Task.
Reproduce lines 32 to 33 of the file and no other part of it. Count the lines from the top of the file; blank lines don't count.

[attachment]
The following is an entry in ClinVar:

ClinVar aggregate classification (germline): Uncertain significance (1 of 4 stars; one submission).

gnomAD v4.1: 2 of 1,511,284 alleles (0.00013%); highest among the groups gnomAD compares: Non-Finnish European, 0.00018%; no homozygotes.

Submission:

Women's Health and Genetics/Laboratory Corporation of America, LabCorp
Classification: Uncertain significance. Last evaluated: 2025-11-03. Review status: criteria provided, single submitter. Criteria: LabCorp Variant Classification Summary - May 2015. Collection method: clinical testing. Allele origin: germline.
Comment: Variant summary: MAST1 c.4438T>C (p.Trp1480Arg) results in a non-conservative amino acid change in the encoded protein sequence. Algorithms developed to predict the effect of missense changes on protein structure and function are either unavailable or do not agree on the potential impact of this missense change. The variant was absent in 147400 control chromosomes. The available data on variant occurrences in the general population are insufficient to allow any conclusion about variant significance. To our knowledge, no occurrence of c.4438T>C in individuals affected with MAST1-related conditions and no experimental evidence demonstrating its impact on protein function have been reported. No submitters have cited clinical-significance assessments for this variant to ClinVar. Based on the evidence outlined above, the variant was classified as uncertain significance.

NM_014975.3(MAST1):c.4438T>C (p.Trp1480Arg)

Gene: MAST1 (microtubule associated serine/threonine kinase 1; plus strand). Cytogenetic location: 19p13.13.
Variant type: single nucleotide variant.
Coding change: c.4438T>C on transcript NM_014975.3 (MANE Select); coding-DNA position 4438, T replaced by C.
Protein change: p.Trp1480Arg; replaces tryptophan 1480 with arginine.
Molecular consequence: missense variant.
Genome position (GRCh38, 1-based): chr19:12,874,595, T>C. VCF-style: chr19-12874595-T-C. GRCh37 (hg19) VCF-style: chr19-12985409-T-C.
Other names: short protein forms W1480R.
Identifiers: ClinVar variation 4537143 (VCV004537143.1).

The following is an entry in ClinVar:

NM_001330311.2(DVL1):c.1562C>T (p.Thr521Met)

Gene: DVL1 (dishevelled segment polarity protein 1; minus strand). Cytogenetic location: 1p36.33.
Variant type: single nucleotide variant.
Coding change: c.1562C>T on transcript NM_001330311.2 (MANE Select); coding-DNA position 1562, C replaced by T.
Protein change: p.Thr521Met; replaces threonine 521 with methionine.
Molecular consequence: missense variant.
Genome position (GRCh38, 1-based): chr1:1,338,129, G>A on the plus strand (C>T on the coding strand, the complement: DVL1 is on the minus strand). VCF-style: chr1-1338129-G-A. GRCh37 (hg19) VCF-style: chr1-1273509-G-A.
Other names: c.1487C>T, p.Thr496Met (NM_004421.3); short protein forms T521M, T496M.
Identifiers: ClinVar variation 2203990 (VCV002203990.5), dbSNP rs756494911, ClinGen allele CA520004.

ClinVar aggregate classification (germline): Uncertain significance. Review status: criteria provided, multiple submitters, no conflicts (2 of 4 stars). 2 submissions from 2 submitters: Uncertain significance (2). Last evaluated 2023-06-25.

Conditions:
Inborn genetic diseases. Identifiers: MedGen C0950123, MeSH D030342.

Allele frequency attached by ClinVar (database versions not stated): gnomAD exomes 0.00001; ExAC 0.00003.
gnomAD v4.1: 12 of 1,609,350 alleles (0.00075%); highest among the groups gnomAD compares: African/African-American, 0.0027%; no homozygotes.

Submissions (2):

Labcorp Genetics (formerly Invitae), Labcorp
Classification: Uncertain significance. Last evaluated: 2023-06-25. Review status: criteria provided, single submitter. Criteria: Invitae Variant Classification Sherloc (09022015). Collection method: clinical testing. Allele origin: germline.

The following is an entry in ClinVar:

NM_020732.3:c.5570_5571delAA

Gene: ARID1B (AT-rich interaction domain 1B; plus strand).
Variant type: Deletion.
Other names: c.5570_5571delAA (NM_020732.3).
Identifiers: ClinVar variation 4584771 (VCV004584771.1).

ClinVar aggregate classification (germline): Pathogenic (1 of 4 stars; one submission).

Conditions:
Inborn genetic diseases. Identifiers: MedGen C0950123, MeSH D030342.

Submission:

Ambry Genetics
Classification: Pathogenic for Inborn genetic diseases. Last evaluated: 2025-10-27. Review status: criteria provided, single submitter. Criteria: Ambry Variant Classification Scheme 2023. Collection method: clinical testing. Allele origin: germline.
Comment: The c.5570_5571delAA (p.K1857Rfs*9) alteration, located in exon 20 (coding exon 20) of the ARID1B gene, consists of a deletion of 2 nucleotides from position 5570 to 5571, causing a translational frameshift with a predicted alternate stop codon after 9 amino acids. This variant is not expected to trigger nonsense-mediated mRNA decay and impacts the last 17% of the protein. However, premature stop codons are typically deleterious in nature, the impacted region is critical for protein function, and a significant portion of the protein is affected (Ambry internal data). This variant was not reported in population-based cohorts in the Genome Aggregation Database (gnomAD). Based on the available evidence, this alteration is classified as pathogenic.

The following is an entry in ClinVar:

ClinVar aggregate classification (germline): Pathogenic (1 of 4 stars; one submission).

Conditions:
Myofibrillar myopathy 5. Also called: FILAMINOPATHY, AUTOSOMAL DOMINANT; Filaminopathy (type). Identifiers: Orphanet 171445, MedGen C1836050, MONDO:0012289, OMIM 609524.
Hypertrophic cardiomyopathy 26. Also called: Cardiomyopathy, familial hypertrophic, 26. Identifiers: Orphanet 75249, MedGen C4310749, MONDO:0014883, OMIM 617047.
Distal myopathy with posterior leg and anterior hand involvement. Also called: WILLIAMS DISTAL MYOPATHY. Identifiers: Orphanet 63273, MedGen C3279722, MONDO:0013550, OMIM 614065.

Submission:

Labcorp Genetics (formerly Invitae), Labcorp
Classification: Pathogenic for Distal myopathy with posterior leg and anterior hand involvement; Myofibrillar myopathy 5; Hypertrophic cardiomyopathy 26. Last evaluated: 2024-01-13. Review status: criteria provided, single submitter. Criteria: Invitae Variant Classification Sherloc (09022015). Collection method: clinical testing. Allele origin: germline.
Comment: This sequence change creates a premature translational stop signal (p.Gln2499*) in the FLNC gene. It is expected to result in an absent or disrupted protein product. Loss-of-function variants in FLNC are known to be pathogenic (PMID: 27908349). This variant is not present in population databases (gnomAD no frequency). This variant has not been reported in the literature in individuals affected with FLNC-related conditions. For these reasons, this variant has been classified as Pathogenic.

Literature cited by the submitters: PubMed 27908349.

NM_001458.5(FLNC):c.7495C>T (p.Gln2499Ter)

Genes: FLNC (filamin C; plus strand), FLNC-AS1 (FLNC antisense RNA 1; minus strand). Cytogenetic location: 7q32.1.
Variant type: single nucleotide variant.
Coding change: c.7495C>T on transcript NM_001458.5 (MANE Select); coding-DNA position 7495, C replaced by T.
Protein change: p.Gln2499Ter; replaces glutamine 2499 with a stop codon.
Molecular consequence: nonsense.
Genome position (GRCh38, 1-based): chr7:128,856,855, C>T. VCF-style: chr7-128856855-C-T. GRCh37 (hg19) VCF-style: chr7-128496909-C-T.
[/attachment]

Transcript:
Submissions (2):

Labcorp Genetics (formerly Invitae), Labcorp